Training and Set-up
Recruits who join JAK LI are trained at its regimental centre in Awantipora, on the outskirts of Srinagar. While its location presents certain issues such as a small training area and an almost constant security threat, the centre provides a wide range of training for CI/CT operations, mountain warfare, jungle warfare, etc.
A JAK LI recruit during the passing out parade of recruits at the JAK LI regimental training centre
The training of recruits is about 9 months long and is divided into two phases:
Basic training (19 weeks)
Advanced training (15 weeks)
Training focuses on building a high level of physical fitness, achieving greater handling of weapons and accurate firing, and mastering battle craft and field craft which allow a soldier to achieve objectives in any environment. About 60-70% of soldiers are posted to field areas right after their training.
The JAK LI regimental training centre also houses numerous children who have been affected by militancy in Jammu and Kashmir. The centre has an army school and a hostel that provides education to these children and shelters them. The centre also houses families of martyrs.
The training centre is also renowned for a unique set-up called the MMG – Mandir Masjid Gurudwara. All officers, JCO and ORs of the regiment and their families pray under one roof. This sends a message of peace and unity among all communities for the entire country.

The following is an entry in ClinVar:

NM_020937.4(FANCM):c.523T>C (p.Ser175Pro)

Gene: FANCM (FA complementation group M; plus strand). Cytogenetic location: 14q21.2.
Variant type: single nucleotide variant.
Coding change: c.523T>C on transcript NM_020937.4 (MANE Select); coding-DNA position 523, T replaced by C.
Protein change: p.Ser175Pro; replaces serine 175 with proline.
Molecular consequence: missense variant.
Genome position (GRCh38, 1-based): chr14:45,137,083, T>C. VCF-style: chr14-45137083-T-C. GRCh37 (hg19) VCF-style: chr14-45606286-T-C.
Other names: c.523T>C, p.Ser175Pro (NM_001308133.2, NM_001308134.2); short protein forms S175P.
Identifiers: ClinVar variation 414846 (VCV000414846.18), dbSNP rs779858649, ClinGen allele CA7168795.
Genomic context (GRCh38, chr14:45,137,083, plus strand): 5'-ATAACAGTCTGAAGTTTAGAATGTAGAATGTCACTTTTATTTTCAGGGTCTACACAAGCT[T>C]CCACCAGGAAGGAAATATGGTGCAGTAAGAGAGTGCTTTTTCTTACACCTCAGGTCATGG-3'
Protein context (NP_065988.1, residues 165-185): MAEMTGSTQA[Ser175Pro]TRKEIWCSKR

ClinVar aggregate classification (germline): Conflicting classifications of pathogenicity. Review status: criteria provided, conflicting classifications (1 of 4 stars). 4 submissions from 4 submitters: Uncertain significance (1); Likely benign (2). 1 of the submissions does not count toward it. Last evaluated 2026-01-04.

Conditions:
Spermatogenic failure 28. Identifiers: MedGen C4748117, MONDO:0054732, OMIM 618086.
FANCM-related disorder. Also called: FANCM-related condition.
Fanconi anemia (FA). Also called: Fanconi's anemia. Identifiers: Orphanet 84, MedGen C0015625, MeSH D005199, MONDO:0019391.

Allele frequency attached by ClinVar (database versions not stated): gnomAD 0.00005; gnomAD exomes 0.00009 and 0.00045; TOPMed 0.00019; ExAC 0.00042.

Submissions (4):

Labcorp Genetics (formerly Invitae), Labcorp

In 1984, units of JAK LI were deployed to the Siachen Glacier as part of Operation Meghdoot. In April 1987, the 8 JAK LI was given the task to capture Quaid Post, which was held by Pakistan and located at 22, 153 feet. It was surrounded by 457m high ice walls that had an inclination of 80-85 degree. In a daring operation, 8 JAK LI managed to capture the post and it was later renamed Bana Top in honour of Sub Maj Bana Singh, PVC whose team launched the final assault.
12 JAK LI put on an exceptionally gallant performance to capture Point 5203 on the night of 10/11 June 1999 and Point 4812 on the night of 30 June/1 July 1999 in Batalik. The unit was awarded a “Unit Citation” by the Chief of Army Staff. Captain Keishing Clifford Nongrum was awarded the Maha Vir Chakra posthumously for his actions during the battle of Point 4812.
United Nations Peacekeeping Missions
JAK LI units have also been deployed for United Nations Peacekeeping Missions in Somalia and Sri Lanka as part of India’s Peacekeeping Force.
Subedar Major and Honorary Captain Bana Singh, PVC
Born in Kadyal in Jammu and Kashmir on 6 Jan 1949, Bana Singh enrolled in the Indian Army in 1969 into the 8th Battalion of the Jammu and Kashmir Light Infantry.